‘Real life’

Malala Yousafzai, youngest-ever Nobel Peace Prize winner, says Trump needs to visit refugee children

Nobel Peace Prize winner Malala Yousafzai of Pakistan speaks during a ceremony at the UN headquarters in New York on April 10, 2017. Yousafzai was designated as UN Messenger of Peace with a special focus on girls education. (JEWEL SAMAD/AFP/Getty Images)

In a television interview held in the General Assembly Hall of the United Nations, 19-year-old Nobel Peace Prize winner Malala Yousafzai, a Pakistani education activist who was recently honored as a U.N. Messenger of Peace, suggested that Donald Trump “needs to go and visit the refugee camps” in order to understand what “real life is like” there.

Yousafzai, the daughter of an anti-Taliban activist, first came into global view in 2008 after the then 11-year-old gave a speech in Peshawar denouncing Taliban attacks on girls’ schools. In early 2009, she began blogging about attacks on women’s education for the BBC under the pseudonym Gul Makai. Retaliation for her activism came when Yousafzai was only 15. A masked gunman boarded her schoolbus, asked her classmates to identify her, and then shot her in the head.

After receiving treatment at a Peshawar military hospital, Malala was flown to the UK where she underwent multiple surgeries. After her recovery, she began attending school in Birmingham, England while continuing her advocacy for education. A few years later, at age 17, she became the youngest person ever to receive the Nobel Peace Prize.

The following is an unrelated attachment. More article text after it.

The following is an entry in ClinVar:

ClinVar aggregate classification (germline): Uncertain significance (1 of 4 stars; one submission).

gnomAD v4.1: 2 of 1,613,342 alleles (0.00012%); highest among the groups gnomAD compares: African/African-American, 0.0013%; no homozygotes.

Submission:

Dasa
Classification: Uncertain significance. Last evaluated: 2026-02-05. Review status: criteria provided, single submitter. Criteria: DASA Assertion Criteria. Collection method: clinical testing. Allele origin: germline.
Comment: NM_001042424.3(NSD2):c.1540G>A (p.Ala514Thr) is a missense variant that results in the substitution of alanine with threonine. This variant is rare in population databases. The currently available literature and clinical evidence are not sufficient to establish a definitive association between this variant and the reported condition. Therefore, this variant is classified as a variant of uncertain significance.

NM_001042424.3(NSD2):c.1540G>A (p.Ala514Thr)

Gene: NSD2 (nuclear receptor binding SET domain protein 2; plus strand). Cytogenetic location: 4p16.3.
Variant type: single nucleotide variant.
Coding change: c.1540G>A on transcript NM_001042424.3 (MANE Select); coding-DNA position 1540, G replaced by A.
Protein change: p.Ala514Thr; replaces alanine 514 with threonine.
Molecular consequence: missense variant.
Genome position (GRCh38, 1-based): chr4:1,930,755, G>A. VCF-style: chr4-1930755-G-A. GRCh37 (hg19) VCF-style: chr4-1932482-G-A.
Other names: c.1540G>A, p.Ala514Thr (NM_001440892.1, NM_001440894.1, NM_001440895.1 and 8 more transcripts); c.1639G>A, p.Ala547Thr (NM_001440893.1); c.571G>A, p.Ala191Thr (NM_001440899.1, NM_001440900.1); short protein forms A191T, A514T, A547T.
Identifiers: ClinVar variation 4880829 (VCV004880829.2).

Speaking at the UN, Yousafzai told CBS This Morning co-host Norah O’Donnell that it was “important that [Mr. Trump] understand that these [refugees] are in need.”

“If you don’t open the doors, if you don’t welcome them, they will be killed,” said Yousafzai. “I have seen them. I have went to refugee camps. And I think he needs to go to these refugee camps … President Donald Trump needs to go and see refugee children.”

Over the past few years, Yousafzai has launched a campaign to help educate children displaced by the Syrian civil war, and opened a school for Syrian refugees in Lebanon. Yousafzai, whose past two birthdays have been spent at refugee camps, had previously criticized then-presidential candidate’s Donald Trump’s pledge to ban Muslims from entering the country as “tragic,” arguing that such a policy would not “stop terrorism” but, rather, “radicalize more terrorists.”

Watch the interview below.


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